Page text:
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Entrepreneurs: Jacks of All Trades

In 2002 Edward Lazear, an award-winning economist from Stanford University, wrote a working paper for the American National Bureau of Economic Research. In the paper he introduced the “jacks-of-all-trades” theory of entrepreneurship. Lazear found that individuals with a broad and diverse set of skills are much more likely to succeed as entrepreneurs than individuals who specialize in only a few specific areas.

His research, based on the answers of 5,000 Stanford MBA alumni, revealed that the more positions a person has held in the past, the more likely he or she is to be an entrepreneur in the future. The number of past roles was the most important indicator in explaining the tendency towards entrepreneurship—far more than previous experience, earnings, and past employment tenure. In numbers, Lazear found that only 3% of those who have had fewer than three roles are entrepreneurs, whereas 29% of those with over sixteen prior roles are entrepreneurs. Furthermore, he suggests that students who took a more general curriculum while attending Stanford’s MBA program were also more likely to be entrepreneurs.

This theory, which has been tested on different samples from different countries, has been found to hold. Entrepreneurs are jacks of all trades, also known as generalists. Their broad set of skills allows them to juggle the different requirements of their business successfully.

While Lazear focused on entrepreneurship, there is a growing body of research supporting the idea that specializing in a specific area of business is becoming irrelevant to today’s economy. Why, you may ask? I offer two examples, but I’m sure there are many more.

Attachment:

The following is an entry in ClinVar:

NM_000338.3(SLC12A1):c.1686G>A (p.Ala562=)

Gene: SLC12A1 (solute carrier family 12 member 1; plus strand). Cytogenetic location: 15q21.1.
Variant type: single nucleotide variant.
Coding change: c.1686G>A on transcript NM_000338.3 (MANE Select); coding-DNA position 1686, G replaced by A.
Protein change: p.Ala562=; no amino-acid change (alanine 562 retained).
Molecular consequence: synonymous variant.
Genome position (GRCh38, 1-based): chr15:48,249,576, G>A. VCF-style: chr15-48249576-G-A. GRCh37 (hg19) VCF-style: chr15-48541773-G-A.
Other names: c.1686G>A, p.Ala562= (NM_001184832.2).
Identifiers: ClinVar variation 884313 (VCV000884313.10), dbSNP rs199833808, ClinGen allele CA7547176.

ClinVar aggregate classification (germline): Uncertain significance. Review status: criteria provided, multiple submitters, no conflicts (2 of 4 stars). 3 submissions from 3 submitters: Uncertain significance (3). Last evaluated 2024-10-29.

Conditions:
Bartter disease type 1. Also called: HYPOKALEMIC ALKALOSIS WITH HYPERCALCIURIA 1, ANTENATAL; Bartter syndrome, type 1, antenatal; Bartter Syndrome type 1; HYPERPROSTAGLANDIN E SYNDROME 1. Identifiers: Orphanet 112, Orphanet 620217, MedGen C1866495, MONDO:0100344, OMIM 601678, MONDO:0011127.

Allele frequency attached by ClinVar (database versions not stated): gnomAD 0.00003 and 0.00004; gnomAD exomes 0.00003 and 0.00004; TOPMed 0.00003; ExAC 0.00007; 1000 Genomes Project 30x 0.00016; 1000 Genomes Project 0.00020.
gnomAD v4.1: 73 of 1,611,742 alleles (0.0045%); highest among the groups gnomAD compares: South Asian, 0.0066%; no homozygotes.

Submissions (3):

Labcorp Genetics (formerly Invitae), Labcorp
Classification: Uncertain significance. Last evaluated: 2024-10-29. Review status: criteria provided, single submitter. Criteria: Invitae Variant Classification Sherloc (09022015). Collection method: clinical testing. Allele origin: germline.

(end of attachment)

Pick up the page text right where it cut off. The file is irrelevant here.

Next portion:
The first one relates to technology. As technology becomes a dynamic and fast-paced field, more and more organizations find it hard to re-train their current technology specialists. While higher-education programs are falling behind and still continue to teach students to be specialists, companies today require diverse technological experience from their future leaders.

The second example refers to business in general. Today more than ever, the marketplace is characterized by uncertainty that is intensified due to the close relations and dependence between the world economies. In order to be a successful player, you must be open-minded and creative. Having a broad perspective of the business environment that takes into account various influential factors is also crucial. In that regard, specialists who often view the world from a very specific angle relevant to their area of expertise might have a hard time seeing the full picture and analyzing it correctly.

While expertise is still required in certain fields, the uncertainty and dynamism of today’s business environment is the fertile ground on which the need for generalists is growing. Unsurprisingly, Lazear’s findings prove that entrepreneurs have long understood what large corporations are only now realizing.

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